On Tuesday, Adam Jones offered some colorful comments about fans who rush out onto the field. Specifically? That the league “should let us have a shot to kick them with our metal spikes on,” that a fan who does that “looks like a jackass” that he hoped security would “tase the living s***” out of them and that he wished one fan who ran out onto the field and injured his ankle had shattered his femur instead.
That’s all pretty funny, even if Jones’ suggestions are a bit extreme. But apparently MLB is taking his comments seriously. CBS Baltimore reports that Major League Baseball is said to be “reviewing the comments.”
Which is idiotic, because all they are are comments. Comments that do no harm to anyone. Indeed, even if you looked at them with the utmost suspicion and crafted some argument that Jones’ comments may cause security at ballparks to be too rough on fans, you’d have to square that with the notion that MLB has already shown that it doesn’t care about fans being roughed up or tased for what amounts to trespassing.
If MLB does anything to Adam Jones as a result of these comments, they had better explain what, exactly, he said that is inconsistent with MLB policies or aims that require his punishment.
The Giants placed outfielder Hunter Pence on the 10-day disabled list with a right thumb sprain, per an official announcement on Friday. Pence initially sustained the injury during the club’s home opener on April 3, when he dove to intercept a line drive double from Robinson Cano and jammed his thumb. Weeks of playing through the pain hasn’t worked, so he’ll take a breather while the Giants give outfielder Mac Williamson a chance to start in left after getting called up from Triple-A Fresno.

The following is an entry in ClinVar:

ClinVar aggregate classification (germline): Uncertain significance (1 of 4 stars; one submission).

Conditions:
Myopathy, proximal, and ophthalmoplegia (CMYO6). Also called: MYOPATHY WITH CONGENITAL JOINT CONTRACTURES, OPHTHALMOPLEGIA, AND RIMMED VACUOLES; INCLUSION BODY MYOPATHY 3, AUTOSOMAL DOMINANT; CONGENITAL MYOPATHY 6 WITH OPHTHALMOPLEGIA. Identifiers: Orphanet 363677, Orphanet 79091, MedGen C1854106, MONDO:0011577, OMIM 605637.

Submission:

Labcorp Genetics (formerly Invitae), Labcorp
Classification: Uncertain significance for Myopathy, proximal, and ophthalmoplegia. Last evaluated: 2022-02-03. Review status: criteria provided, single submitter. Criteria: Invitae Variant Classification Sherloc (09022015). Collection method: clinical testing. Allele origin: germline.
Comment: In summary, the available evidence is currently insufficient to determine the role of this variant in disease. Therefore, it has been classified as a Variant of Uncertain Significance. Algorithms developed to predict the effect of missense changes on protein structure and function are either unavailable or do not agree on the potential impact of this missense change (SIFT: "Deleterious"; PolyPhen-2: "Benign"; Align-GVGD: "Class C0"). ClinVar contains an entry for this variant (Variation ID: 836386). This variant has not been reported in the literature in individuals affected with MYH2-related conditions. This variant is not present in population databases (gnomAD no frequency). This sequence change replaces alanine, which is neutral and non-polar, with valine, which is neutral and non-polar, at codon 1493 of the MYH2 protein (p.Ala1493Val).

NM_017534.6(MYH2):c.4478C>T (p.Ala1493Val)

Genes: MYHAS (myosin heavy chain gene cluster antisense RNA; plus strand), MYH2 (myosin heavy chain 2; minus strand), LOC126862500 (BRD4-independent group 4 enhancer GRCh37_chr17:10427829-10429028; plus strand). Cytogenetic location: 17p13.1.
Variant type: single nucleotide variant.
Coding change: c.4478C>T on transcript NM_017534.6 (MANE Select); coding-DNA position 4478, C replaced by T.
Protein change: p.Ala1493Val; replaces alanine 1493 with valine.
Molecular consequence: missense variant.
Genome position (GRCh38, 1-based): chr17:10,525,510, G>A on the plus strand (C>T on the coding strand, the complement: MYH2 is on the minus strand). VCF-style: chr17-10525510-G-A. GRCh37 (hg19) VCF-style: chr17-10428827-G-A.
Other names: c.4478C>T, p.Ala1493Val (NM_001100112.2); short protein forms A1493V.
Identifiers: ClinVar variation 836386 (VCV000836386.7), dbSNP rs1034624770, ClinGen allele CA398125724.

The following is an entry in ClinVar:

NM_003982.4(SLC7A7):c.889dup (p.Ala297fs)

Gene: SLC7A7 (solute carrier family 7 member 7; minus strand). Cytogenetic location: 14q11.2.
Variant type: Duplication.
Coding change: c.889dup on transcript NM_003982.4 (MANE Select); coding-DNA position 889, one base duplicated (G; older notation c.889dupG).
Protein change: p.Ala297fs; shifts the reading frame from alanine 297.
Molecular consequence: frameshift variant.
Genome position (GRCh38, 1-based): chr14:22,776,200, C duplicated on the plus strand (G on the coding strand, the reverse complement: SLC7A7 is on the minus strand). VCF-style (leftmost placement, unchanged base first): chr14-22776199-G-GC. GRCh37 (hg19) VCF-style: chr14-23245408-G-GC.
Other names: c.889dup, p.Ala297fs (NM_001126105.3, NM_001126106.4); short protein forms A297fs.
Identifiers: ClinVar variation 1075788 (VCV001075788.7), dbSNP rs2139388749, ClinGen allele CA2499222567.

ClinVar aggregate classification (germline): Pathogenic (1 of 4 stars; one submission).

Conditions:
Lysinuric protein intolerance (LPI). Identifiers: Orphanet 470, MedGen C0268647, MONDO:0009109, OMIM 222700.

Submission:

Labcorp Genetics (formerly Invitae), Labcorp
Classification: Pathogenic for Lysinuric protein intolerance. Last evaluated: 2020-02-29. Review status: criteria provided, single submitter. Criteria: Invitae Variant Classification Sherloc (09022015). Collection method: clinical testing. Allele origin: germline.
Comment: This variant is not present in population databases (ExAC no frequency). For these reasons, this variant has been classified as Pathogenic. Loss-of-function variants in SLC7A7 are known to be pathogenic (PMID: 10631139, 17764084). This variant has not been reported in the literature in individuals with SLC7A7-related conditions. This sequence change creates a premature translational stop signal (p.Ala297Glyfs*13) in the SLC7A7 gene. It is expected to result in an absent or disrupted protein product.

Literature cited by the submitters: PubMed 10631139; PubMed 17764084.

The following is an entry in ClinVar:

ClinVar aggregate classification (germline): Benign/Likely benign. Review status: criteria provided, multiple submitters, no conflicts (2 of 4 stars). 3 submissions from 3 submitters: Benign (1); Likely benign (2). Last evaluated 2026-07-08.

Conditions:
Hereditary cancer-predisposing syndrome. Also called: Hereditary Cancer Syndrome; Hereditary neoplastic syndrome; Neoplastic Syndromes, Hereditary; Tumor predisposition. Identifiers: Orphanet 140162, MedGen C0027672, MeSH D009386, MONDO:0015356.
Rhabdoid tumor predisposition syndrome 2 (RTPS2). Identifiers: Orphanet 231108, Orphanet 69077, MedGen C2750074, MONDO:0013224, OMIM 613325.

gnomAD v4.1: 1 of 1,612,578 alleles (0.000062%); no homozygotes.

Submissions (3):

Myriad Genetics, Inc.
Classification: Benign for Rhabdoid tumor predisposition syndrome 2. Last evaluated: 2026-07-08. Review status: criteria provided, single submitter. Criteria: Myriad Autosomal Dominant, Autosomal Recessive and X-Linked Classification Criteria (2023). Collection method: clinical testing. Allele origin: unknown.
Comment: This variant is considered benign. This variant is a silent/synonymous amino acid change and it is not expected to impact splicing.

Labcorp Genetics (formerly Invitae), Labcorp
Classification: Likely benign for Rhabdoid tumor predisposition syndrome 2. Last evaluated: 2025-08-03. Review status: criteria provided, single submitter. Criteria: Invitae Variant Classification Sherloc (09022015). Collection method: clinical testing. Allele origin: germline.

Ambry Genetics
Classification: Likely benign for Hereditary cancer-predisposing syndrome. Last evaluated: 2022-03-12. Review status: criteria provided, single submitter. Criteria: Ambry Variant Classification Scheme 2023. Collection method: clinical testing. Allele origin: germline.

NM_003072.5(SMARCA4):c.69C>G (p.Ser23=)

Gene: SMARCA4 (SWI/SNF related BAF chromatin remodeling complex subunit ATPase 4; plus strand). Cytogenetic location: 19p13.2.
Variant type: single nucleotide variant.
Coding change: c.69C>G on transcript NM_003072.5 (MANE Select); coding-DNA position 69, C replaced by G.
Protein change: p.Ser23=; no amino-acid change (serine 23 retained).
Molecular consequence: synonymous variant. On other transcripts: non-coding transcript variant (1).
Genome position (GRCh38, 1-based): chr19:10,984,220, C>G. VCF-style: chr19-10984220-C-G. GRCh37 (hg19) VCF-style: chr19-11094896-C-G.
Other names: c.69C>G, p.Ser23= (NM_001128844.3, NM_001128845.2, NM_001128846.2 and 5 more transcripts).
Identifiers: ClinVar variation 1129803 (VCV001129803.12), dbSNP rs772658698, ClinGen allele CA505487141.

Pence, 35, wouldn’t pin his recent struggles on his injury, but it’s clear that he’s having difficulty finding his footing this year. He slashed a meager .172/.197/.190 through 61 plate appearances in 2018, collecting just one extra-base hit and two walks during the Giants’ dismal 7-11 stretch. While it’s far too early in the season to make any final judgments, it doesn’t look like the veteran outfielder will be replicating the .275+ average, 4.0+ fWAR totals of years past (at least, not anytime soon).
Williamson, meanwhile, has gotten off to a hot start in Triple-A. Prior to his call-up this weekend, the 27-year-old batted an incredible .487/.600/1.026 with six home runs and a 1.626 OPS through his first 50 PA. A hot Triple-A bat doesn’t always survive the transition to the majors, but the Giants will use all the help they can get — especially as they take on the AL West-leading Angels this weekend.